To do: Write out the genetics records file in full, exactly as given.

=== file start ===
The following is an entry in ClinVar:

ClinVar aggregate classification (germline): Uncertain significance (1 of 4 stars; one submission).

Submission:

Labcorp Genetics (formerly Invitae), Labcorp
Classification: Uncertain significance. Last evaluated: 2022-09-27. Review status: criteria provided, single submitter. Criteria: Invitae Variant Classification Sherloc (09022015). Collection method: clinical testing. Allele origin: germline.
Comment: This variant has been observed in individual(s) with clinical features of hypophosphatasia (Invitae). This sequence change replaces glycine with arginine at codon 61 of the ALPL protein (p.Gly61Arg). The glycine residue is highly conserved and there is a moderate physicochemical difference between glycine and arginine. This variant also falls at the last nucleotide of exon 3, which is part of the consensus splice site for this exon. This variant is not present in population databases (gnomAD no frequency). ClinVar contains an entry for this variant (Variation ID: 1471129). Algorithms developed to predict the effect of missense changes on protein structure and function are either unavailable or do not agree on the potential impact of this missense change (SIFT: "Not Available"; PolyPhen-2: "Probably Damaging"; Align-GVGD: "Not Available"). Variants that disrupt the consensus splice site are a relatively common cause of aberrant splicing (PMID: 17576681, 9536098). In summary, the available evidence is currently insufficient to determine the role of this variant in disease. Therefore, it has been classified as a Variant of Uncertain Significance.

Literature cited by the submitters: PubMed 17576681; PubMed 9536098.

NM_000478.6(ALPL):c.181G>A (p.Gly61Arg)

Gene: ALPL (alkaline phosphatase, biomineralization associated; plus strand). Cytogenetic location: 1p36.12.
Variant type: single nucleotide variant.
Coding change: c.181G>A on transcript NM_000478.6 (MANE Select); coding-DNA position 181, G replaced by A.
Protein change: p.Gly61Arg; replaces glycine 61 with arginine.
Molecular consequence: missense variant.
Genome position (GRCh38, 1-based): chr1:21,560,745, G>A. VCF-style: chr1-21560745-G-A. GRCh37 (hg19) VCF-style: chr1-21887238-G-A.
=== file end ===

The following is an entry in ClinVar:

ClinVar aggregate classification (germline): Uncertain significance (1 of 4 stars; one submission).

Submission:

Labcorp Genetics (formerly Invitae), Labcorp
Classification: Uncertain significance. Last evaluated: 2022-09-27. Review status: criteria provided, single submitter. Criteria: Invitae Variant Classification Sherloc (09022015). Collection method: clinical testing. Allele origin: germline.
Comment: This variant has been observed in individual(s) with clinical features of hypophosphatasia (Invitae). This sequence change replaces glycine with arginine at codon 61 of the ALPL protein (p.Gly61Arg). The glycine residue is highly conserved and there is a moderate physicochemical difference between glycine and arginine. This variant also falls at the last nucleotide of exon 3, which is part of the consensus splice site for this exon. This variant is not present in population databases (gnomAD no frequency). ClinVar contains an entry for this variant (Variation ID: 1471129). Algorithms developed to predict the effect of missense changes on protein structure and function are either unavailable or do not agree on the potential impact of this missense change (SIFT: "Not Available"; PolyPhen-2: "Probably Damaging"; Align-GVGD: "Not Available"). Variants that disrupt the consensus splice site are a relatively common cause of aberrant splicing (PMID: 17576681, 9536098). In summary, the available evidence is currently insufficient to determine the role of this variant in disease. Therefore, it has been classified as a Variant of Uncertain Significance.

Literature cited by the submitters: PubMed 17576681; PubMed 9536098.

NM_000478.6(ALPL):c.181G>A (p.Gly61Arg)

Gene: ALPL (alkaline phosphatase, biomineralization associated; plus strand). Cytogenetic location: 1p36.12.
Variant type: single nucleotide variant.
Coding change: c.181G>A on transcript NM_000478.6 (MANE Select); coding-DNA position 181, G replaced by A.
Protein change: p.Gly61Arg; replaces glycine 61 with arginine.
Molecular consequence: missense variant.
Genome position (GRCh38, 1-based): chr1:21,560,745, G>A. VCF-style: chr1-21560745-G-A. GRCh37 (hg19) VCF-style: chr1-21887238-G-A.